Investigation of synthetic rope end connections and terminations in timber harvesting applications Public Deposited

http://ir.library.oregonstate.edu/concern/graduate_thesis_or_dissertations/mk61rk34p

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  • Steel wire rope is the accepted standard in logging. It is strong, durable, stiff, and dependable in the logger's arsenal. However, steel wire rope has several disadvantages: its strength to weight ratio is low; it is difficult and time-consuming to splice; and used wire ropes contain jaggers. Ultra-high molecular weight polyethylene (UHMW-PE) braided rope has potential to replace steel wire rope. The offshore mooring and shipping industries have appreciated it for years. Characteristics such as a specific gravity less than one (it floats!), high flexibility, low stretch, and ease of splicing make the synthetic rope useful. At equivalent diameters, synthetic rope has an equal or greater breaking strength to that of steel wire rope, but at 1/7 the weight. This thesis is an investigation of the end connectors for the unique physical, mechanical, and thermal properties of UHMW-PE 12-strand braided rope that make this technology of interest in logging applications. This studied focused on three diameter classes of the synthetic rope that are common to logging operations: 3/8", 9/16", and 5/8". Within each diameter class there were five different spools representing separate production runs. A randomized complete block design was used with each diameter class and the corresponding five spools a separate population. Following the laboratory tests, the breaking strengths were compared to the buried eye splice. Three types of end connectors were evaluated during this pilot study. They are identified as spliced, adhesives, and dry hardware. Spliced end connections provided consistent performance in breaking strengths. The end connections with adhesives had variable strength performance laboratory tests and are therefore not recommended. Within the dry hardware end connections, the pinned nubbin and knuckle link provided the highest breaking strength relative to the buried eye splice. This project has accomplished its objectives. It was the first extensive study on end connections specifically designed for synthetic rope. New end connections were developed and steel wire rope connections were modified to meet the strength and usability criteria for timber harvesting operations. Suitable end connections for forest operations were: buried eye splice, Whoopie Sling, long splice, rope clamps, knuckle link, pinned nubbin, and Y-splice. These end connections suitable for use with forest operations were identified and recommended user guidelines were given. Further research and development needs to be conducted on these seven concepts with larger sample sizes and in varied conditions.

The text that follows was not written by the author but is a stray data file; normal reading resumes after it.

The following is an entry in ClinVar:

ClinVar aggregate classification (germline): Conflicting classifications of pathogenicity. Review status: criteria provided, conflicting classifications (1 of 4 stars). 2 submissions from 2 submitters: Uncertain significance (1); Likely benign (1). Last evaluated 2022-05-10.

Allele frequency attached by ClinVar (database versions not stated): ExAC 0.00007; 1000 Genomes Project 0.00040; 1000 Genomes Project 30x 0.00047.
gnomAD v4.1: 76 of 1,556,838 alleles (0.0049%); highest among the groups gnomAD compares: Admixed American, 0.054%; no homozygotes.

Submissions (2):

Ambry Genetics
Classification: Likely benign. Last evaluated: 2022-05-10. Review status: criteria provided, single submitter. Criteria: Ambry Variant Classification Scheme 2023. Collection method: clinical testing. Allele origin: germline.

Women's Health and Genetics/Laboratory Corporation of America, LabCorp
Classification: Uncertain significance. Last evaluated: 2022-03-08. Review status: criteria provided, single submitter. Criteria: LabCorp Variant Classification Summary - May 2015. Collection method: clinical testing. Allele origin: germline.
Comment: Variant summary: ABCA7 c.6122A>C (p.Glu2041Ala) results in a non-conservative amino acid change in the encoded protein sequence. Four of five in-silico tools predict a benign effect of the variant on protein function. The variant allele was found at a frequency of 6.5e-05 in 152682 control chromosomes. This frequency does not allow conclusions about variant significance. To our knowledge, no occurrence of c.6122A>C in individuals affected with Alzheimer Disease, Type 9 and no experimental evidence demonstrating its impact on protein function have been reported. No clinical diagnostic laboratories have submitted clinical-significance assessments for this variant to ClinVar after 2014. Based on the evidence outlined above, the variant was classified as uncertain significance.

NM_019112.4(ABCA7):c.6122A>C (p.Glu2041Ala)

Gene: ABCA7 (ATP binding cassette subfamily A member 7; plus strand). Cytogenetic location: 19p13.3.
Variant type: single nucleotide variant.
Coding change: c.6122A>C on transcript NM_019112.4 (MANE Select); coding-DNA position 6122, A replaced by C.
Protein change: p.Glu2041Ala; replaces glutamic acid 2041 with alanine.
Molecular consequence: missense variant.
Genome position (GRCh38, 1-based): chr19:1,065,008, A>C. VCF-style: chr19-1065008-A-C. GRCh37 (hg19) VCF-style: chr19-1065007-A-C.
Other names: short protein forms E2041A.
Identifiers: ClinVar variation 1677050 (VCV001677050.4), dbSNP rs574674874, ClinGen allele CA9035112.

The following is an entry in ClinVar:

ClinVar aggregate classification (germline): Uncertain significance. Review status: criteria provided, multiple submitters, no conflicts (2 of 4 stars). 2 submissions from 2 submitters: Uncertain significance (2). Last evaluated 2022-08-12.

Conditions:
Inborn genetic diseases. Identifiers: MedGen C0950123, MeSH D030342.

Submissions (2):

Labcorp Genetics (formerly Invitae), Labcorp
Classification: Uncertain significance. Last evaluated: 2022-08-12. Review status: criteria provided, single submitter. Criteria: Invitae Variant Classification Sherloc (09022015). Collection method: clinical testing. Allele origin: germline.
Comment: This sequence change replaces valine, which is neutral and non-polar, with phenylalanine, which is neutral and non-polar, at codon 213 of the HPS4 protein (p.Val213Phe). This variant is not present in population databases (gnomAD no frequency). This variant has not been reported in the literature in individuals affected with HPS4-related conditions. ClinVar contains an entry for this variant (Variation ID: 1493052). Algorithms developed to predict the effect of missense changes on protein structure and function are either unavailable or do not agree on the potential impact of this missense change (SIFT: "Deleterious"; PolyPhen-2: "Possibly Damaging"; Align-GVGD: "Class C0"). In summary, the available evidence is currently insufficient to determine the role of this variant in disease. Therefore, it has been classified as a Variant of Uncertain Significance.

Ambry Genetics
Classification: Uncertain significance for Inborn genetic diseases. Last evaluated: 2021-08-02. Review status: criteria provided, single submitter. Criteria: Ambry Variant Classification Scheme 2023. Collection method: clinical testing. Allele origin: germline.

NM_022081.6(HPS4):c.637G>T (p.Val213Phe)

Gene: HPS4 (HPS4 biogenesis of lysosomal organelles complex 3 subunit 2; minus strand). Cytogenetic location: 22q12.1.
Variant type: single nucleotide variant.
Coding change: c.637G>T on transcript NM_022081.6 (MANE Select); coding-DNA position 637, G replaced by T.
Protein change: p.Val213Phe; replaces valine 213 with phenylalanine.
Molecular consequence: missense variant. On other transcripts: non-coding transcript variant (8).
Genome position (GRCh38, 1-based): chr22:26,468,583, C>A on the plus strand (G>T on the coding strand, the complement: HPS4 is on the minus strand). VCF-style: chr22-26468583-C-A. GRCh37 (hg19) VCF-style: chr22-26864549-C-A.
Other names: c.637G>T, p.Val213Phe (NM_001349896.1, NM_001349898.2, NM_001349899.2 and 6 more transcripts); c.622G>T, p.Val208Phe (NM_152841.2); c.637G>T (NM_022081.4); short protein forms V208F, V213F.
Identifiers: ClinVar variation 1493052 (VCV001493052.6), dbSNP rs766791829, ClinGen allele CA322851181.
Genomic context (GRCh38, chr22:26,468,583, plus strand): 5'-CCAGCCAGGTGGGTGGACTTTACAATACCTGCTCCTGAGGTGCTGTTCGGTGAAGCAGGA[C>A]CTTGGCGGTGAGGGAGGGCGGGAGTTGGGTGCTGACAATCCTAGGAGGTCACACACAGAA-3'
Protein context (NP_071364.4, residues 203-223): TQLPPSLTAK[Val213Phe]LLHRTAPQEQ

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  • description.provenance : Made available in DSpace on 2008-11-18T22:22:32Z (GMT). No. of bitstreams: 1 Hartter, Joel MS.pdf: 1340008 bytes, checksum: 8eceeb95bd24158489dd46d7919c83ec (MD5)
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  • description.provenance : Approved for entry into archive by Laura Wilson(laura.wilson@oregonstate.edu) on 2008-11-18T22:20:35Z (GMT) No. of bitstreams: 1 Hartter, Joel MS.pdf: 1340008 bytes, checksum: 8eceeb95bd24158489dd46d7919c83ec (MD5)
  • description.provenance : Approved for entry into archive by Laura Wilson(laura.wilson@oregonstate.edu) on 2008-11-18T22:22:32Z (GMT) No. of bitstreams: 1 Hartter, Joel MS.pdf: 1340008 bytes, checksum: 8eceeb95bd24158489dd46d7919c83ec (MD5)

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